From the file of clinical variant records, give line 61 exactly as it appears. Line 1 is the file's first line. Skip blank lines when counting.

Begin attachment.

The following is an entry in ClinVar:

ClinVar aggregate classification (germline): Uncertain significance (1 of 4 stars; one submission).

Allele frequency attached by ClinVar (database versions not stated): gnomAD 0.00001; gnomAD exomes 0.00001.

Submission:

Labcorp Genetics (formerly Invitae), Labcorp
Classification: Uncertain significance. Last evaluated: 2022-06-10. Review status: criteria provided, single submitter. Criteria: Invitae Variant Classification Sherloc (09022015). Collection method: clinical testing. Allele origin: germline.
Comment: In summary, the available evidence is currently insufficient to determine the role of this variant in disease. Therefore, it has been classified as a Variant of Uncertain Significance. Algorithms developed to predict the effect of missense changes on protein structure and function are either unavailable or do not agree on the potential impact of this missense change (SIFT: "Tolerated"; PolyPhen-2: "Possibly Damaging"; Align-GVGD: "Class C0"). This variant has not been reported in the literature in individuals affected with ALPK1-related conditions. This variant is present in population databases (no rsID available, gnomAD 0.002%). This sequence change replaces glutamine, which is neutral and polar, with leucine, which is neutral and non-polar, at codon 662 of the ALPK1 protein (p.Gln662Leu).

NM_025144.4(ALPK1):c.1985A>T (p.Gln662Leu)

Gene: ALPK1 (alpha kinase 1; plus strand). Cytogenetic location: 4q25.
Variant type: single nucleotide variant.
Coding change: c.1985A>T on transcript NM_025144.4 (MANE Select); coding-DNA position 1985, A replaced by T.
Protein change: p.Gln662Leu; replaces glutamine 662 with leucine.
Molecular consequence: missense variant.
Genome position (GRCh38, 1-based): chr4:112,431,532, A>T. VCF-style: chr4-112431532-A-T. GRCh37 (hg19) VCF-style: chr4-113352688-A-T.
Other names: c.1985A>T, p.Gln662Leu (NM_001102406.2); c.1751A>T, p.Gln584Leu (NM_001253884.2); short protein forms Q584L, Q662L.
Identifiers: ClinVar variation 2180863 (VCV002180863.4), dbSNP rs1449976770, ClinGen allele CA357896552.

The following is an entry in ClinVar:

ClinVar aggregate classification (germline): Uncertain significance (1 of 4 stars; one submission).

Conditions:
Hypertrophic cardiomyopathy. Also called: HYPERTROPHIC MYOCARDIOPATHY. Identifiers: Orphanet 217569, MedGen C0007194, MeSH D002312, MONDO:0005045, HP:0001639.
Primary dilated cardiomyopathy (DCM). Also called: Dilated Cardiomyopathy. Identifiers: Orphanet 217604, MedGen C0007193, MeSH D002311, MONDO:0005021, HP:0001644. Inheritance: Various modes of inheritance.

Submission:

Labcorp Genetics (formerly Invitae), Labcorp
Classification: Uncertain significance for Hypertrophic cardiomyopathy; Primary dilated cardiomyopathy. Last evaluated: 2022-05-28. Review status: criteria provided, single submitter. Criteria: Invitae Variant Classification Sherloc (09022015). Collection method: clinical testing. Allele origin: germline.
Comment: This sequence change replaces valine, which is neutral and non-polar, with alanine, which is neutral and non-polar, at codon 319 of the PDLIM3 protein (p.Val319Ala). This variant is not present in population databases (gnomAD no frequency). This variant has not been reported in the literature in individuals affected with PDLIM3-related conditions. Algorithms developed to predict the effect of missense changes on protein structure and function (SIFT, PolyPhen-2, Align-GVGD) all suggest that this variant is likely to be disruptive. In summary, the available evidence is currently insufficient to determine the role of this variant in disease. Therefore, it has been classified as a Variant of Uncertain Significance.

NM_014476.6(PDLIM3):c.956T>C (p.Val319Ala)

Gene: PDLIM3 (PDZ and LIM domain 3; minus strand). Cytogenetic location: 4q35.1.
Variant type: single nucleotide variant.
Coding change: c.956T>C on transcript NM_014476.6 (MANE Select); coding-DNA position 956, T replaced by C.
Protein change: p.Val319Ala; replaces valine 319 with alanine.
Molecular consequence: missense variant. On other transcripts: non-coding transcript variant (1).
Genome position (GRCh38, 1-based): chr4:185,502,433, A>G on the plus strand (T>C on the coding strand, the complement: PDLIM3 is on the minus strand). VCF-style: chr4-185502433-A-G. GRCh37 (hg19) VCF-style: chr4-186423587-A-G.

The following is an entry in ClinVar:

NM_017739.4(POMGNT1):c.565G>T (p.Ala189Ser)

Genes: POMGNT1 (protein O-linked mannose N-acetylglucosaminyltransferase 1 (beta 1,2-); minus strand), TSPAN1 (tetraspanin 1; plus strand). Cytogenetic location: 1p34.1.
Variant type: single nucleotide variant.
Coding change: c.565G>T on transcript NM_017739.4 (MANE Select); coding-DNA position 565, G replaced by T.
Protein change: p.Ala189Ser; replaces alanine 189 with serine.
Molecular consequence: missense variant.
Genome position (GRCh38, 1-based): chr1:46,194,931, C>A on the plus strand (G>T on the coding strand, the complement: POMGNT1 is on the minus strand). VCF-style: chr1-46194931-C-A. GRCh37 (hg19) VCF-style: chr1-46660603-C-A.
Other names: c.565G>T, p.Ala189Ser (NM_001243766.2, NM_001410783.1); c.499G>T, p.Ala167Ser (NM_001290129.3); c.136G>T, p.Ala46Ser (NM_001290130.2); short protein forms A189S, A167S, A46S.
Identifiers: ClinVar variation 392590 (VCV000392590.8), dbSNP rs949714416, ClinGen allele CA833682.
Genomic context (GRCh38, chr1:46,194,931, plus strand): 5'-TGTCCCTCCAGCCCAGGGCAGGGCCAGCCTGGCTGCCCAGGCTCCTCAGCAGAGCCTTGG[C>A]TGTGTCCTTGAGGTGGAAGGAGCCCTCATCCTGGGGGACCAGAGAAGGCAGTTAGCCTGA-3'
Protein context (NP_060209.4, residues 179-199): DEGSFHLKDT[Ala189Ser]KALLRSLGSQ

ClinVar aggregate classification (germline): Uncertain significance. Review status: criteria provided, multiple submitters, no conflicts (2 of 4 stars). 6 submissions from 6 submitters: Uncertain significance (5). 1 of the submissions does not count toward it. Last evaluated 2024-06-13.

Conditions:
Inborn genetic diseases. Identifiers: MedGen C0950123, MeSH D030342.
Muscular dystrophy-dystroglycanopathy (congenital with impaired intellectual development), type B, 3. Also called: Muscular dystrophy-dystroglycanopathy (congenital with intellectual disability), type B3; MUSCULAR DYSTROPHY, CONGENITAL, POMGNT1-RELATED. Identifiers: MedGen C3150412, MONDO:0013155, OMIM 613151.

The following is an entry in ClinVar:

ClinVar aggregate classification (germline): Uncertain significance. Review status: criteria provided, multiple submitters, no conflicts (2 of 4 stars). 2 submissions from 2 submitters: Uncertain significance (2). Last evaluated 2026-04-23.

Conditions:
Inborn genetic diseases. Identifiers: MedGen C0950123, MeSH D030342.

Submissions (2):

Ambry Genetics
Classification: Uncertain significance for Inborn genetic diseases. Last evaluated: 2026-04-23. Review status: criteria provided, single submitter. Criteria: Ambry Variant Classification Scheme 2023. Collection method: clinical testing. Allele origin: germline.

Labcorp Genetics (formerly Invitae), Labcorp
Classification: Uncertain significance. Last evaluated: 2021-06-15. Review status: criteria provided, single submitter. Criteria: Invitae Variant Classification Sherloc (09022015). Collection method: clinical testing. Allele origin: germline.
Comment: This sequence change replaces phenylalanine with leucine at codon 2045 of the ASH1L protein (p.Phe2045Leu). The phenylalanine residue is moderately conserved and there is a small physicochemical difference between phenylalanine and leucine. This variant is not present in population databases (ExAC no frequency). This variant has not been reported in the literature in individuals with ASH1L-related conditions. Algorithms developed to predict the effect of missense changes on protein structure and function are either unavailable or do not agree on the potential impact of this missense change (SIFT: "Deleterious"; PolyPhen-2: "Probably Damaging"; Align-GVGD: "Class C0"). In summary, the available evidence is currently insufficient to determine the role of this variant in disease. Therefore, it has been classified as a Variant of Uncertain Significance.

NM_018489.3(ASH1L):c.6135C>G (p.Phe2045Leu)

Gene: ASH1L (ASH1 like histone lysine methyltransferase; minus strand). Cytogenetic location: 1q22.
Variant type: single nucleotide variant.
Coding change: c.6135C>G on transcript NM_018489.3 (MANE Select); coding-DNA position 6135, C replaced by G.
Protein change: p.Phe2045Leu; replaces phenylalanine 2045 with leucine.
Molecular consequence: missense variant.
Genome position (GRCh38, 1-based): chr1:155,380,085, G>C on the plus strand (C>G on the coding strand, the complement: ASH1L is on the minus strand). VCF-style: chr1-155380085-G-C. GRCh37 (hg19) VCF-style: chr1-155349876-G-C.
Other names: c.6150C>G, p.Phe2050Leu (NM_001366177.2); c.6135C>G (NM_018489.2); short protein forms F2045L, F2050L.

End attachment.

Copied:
Variant type: single nucleotide variant.